Host systems provide data and access control information through channels to the storage systems, and the storage systems may also provide data to the host systems also through the channels. The host systems do not address the disk drives of the storage systems directly, but rather access to data may be provided to one or more host systems from what the host systems view as a plurality of logical devices or logical volumes (LVs). The LVs may or may not correspond to the actual disk drives. For example, one or more LVs may reside on a single physical disk drive. Data in a single storage system may be accessed by multiple hosts allowing the hosts to share the data residing therein. The HAs may be used in connection with communications between a data storage system and a host system. The RAs may be used in facilitating communications between two data storage systems. The DAs may be used in connection with facilitating communications to the associated disk drive(s) and LV(s) residing thereon.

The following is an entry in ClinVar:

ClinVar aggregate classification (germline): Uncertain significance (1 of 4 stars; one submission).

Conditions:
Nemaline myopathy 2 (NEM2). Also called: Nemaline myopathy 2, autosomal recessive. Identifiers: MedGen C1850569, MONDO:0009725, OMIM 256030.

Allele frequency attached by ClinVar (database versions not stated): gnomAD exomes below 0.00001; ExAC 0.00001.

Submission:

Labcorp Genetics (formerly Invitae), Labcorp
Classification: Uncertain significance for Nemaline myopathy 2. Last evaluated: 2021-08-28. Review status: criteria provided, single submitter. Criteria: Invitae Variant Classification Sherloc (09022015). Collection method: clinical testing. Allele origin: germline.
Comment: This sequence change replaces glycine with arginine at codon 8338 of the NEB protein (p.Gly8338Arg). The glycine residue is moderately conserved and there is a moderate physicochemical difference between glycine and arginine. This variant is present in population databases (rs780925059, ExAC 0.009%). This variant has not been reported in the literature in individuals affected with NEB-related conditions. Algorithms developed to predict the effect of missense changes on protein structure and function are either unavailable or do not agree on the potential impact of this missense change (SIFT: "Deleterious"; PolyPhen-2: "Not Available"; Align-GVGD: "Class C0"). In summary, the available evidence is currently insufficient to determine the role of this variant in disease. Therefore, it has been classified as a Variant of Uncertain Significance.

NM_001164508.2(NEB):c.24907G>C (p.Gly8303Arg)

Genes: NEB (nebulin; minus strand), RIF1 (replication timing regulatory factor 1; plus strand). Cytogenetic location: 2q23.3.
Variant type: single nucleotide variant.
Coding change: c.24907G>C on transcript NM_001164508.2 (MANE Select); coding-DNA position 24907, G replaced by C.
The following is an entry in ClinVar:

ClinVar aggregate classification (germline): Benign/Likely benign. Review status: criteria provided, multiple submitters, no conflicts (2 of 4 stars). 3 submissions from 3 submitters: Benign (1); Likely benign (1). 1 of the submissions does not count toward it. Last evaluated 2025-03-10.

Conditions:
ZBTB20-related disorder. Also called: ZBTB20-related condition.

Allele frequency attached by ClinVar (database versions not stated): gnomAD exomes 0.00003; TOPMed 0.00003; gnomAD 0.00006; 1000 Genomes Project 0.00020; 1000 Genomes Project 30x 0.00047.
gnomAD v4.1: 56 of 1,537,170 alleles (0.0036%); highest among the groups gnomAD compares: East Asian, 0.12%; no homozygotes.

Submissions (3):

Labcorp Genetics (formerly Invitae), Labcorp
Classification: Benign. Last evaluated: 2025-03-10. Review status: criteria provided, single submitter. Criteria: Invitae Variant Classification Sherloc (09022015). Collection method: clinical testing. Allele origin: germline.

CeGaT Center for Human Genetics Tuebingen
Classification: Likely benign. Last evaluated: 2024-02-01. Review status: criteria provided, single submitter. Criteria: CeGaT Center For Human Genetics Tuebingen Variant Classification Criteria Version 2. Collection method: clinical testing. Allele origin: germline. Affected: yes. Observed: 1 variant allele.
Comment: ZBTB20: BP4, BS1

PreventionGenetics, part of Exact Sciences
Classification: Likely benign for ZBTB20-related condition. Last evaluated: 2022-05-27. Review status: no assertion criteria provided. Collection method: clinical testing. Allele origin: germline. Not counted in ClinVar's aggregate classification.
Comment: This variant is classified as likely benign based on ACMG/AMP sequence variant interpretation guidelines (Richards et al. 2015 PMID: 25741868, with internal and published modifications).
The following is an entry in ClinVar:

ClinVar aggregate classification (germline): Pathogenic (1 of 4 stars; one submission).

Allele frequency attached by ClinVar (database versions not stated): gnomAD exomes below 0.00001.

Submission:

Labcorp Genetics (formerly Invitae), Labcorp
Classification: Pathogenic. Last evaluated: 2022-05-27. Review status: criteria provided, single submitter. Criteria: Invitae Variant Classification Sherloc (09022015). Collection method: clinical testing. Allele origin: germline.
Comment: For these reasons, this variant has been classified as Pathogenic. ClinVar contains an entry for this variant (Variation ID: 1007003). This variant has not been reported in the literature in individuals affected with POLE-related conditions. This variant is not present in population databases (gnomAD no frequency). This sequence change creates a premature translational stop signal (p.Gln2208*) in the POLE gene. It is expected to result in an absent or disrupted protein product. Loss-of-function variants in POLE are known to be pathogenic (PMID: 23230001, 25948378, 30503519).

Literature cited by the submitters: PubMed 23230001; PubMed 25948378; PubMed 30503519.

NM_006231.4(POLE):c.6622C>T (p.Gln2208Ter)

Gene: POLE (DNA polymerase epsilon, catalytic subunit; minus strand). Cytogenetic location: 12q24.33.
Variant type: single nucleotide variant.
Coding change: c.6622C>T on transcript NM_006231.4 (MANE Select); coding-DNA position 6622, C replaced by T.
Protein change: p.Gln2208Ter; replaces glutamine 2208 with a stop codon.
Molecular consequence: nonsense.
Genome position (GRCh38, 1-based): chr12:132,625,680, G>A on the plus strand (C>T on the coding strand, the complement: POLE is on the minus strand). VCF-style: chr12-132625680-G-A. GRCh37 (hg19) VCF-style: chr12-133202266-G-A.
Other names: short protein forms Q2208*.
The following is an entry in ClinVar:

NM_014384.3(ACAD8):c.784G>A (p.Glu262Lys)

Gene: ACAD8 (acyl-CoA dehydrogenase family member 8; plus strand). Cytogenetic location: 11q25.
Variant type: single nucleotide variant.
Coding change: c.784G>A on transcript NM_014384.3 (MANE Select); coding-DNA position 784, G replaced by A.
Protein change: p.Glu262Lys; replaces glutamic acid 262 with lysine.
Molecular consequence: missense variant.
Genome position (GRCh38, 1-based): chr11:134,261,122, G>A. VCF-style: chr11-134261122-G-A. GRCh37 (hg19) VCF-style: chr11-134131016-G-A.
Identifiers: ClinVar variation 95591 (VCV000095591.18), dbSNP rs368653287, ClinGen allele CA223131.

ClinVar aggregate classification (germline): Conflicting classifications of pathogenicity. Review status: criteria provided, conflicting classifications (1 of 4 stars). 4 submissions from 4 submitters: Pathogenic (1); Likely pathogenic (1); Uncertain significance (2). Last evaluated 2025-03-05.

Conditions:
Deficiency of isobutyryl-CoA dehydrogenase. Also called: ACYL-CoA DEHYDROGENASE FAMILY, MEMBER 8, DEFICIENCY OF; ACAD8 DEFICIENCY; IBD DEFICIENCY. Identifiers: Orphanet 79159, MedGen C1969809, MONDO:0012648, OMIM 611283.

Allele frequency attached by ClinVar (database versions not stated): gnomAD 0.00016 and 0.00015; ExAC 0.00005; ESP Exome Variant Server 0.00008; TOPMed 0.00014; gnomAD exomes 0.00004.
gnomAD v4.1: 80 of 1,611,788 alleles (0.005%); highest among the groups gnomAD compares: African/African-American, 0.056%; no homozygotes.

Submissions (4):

The DA performs I/O operations on a disk drive. In the following description, data residing on an LV may be accessed by the DA following a data request in connection with I/O operations that other directors originate.

Referring now to FIG. 2B, shown is a representation of the logical internal communications between the directors and memory included in a data storage system. Included in FIG. 2B is a plurality of directors 37 a-37 n coupled to the memory 26. Each of the directors 37 a-37 n represents one of the HA's, RA's, or DA's that may be included in a data storage system. In an embodiment disclosed herein, there may be up to sixteen directors coupled to the memory 26. Other embodiments may use a higher or lower maximum number of directors that may vary.